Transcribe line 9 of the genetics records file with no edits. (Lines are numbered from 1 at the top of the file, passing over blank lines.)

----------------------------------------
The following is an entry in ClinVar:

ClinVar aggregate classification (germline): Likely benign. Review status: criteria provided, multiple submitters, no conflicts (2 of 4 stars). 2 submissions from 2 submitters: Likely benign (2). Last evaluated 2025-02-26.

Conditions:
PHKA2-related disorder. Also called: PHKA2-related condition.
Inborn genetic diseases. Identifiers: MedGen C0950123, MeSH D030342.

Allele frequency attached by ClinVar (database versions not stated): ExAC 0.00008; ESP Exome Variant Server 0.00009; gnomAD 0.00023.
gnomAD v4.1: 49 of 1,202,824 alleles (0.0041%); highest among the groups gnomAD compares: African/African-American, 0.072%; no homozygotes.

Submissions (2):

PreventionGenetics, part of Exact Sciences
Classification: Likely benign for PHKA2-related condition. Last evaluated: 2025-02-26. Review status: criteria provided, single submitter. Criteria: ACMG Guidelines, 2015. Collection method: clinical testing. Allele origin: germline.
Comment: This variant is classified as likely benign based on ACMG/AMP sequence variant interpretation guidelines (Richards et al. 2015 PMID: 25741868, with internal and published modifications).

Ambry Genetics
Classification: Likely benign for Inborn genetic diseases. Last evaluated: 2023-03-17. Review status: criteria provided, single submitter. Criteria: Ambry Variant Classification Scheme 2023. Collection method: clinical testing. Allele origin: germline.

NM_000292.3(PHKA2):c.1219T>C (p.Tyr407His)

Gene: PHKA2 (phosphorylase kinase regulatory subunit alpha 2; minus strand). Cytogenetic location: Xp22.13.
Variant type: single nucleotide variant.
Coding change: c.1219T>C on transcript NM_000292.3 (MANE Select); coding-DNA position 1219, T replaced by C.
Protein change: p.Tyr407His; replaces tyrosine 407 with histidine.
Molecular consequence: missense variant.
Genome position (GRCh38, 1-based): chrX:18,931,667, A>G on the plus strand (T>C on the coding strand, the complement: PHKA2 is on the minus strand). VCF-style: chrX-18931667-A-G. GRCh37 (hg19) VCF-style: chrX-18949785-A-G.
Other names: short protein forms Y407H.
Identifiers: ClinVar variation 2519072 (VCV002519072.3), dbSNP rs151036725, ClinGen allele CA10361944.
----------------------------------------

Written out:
PreventionGenetics, part of Exact Sciences